Anyone who has watched F1 for any length of time will know that the overwhelming reason why pole-sitters don't have a better record of race wins is because misfortune can strike any driver: even those with clear track in front of them. Those who backed Mika Häkkinen to win the Spanish Grand Prix in 2001 when clutch failure forced him to retire a mere five corners from victory will be well aware of this.
Given that, no matter how seemingly unassailable his position, misfortune can strike a driver at any time - crashes, mechanical failures, safety cars, race stoppages, time penalties and the like - it is crucial that you arm yourself with as much information as possible. This will allow you to determine when misfortune is more likely to strike, and react to it quickly when it does.
At a very minimum, you need to know the layout of the track. This will allow you to judge, instantaneously, where a collision has occurred, which will help you assess the likely impact it will have on the race. Knowing where the pits are, and where the safety-car line is, will also help you to react to in-play developments.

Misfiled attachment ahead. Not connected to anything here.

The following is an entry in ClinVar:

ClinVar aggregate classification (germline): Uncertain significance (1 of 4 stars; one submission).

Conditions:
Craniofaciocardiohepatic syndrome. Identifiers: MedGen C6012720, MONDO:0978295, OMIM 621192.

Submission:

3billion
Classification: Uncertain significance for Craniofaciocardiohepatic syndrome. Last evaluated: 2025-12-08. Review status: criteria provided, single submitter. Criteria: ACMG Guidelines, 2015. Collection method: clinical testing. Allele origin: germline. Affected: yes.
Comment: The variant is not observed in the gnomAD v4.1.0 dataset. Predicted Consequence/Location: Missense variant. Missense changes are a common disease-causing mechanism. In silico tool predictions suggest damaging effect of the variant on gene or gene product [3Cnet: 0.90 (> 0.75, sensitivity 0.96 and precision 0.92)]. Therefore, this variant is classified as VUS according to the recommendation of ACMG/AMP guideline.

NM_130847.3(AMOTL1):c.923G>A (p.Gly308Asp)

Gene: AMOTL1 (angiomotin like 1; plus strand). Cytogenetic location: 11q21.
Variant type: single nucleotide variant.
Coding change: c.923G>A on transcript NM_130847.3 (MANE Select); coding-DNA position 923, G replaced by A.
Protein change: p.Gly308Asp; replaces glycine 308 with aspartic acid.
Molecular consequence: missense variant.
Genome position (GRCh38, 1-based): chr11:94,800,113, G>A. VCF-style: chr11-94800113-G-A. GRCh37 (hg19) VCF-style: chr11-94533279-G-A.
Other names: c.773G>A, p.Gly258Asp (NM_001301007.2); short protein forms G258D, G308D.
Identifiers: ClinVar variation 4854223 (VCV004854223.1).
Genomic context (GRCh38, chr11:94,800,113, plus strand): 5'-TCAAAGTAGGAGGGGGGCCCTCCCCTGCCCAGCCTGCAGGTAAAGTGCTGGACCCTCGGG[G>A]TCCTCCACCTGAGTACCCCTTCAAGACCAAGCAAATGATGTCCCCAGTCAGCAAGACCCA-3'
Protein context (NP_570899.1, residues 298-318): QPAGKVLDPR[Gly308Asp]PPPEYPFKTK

It's also necessary to have reliable and timely data to hand when betting in-play. Whilst broadcasters generally do a good job of informing viewers of the latest developments in a race, that information will often not be communicated until there is a natural break in race commentary. However, with the official F1 website, and others, offering real-time race data, and a host of weather services showing you the latest metrological patterns at and around a circuit, it is often possible to have access to that information before most other punters, which can make the difference between in-play success and failure.
And when it comes to assessing the likelihood of the driver out-front being able to stay there, you would do well to look at the reliability statistics offered by websites like Viva F1, which also provides a wealth of other information of use to the savvy F1 punter, such as the characteristics of different circuits and the performances of drivers at different tracks.